Cancers (Basel). 2023 Sep 13;15(18):4533. doi: 10.3390/cancers15184533.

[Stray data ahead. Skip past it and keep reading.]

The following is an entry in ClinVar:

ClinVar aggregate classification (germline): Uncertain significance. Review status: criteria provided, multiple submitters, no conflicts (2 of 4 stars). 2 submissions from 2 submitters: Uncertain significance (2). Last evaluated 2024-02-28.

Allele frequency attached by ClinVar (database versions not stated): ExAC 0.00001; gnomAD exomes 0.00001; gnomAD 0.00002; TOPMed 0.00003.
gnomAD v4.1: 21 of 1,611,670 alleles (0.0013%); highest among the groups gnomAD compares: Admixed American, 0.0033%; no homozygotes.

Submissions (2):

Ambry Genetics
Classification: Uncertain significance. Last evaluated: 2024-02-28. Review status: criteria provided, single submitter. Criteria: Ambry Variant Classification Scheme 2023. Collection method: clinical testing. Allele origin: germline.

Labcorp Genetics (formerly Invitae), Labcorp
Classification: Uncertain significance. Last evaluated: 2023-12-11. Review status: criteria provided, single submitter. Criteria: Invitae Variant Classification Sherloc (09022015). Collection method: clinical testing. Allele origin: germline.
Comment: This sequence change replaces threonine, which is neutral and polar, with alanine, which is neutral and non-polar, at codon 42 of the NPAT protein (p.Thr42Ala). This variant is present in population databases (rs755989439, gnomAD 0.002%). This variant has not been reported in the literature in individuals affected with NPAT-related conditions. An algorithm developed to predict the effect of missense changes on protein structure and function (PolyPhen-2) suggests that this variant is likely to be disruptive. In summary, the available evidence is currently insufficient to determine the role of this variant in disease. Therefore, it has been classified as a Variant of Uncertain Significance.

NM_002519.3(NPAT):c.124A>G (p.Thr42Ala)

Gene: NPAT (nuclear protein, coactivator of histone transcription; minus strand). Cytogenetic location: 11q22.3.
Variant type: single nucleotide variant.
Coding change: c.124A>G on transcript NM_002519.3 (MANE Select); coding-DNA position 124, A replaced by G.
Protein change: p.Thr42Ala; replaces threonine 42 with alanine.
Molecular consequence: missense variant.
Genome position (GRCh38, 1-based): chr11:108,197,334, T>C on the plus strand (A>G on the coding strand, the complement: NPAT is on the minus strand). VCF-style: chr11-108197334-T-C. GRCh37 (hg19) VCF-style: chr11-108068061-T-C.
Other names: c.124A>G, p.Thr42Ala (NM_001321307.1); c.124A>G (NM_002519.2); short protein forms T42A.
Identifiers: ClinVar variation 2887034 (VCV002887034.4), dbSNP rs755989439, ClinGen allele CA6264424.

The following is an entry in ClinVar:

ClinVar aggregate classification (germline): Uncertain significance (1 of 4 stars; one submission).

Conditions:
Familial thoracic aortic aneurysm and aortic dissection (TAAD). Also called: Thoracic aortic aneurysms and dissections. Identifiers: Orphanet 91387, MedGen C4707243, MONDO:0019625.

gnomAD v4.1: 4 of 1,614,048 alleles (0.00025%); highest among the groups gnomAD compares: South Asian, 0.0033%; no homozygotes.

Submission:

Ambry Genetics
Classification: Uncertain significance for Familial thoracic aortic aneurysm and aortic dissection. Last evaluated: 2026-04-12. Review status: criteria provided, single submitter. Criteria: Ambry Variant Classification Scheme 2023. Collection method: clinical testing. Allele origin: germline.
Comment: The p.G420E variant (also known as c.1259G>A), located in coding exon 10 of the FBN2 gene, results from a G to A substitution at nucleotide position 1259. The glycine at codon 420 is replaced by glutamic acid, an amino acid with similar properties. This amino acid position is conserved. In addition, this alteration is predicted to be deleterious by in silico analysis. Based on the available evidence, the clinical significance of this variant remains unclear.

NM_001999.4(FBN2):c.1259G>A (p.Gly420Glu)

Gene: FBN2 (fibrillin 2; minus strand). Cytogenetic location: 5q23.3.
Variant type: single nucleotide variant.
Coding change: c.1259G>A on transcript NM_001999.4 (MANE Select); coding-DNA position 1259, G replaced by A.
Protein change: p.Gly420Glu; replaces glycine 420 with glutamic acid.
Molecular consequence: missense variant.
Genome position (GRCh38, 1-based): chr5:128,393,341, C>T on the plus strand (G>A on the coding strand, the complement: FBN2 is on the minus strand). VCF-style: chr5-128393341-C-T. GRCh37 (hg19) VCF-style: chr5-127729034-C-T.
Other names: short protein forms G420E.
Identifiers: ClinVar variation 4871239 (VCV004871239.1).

Multiple myeloma (MM) is an incurable malignancy of plasma cells and the second most common hematologic malignancy in the United States. Although antibodies in clinical cancer therapy are generally of the IgG class, antibodies of the IgE class have attractive properties as cancer therapeutics, such as their high affinity for Fc receptors (FcεRs), the low serum levels of endogenous IgE allowing for less competition for FcR occupancy, and the lack of inhibitory FcRs. Importantly, the FcεRs are expressed on immune cells that elicit antibody-dependent cell-mediated cytotoxicity (ADCC), antibody-dependent cell-mediated phagocytosis (ADCP), and/or antigen presentation such as mast cells, eosinophils, macrophages, and dendritic cells. We now report the development of a fully human IgE targeting human CD38 as a potential MM therapy. We targeted CD38 given its high and uniform expression on MM cells. The novel anti-CD38 IgE, expressed in mammalian cells, is properly assembled and secreted, exhibits the correct molecular weight, binds antigen and the high affinity FcεRI, and induces degranulation of FcεRI expressing cells in vitro and also in vivo in transgenic BALB/c mice expressing human FcεRIα. Moreover, the anti-CD38 IgE induces ADCC and ADCP mediated by monocytes/macrophages against human MM cells (MM.1S). Importantly, the anti-CD38 IgE also prolongs survival in a preclinical disseminated xenograft mouse model using SCID-Beige mice and human MM.1S cells when administered with human peripheral blood mononuclear cells (PBMCs) as a source of monocyte effector cells. Our results suggest that anti-CD38 IgE may be effective in humans bearing MM and other malignancies expressing CD38.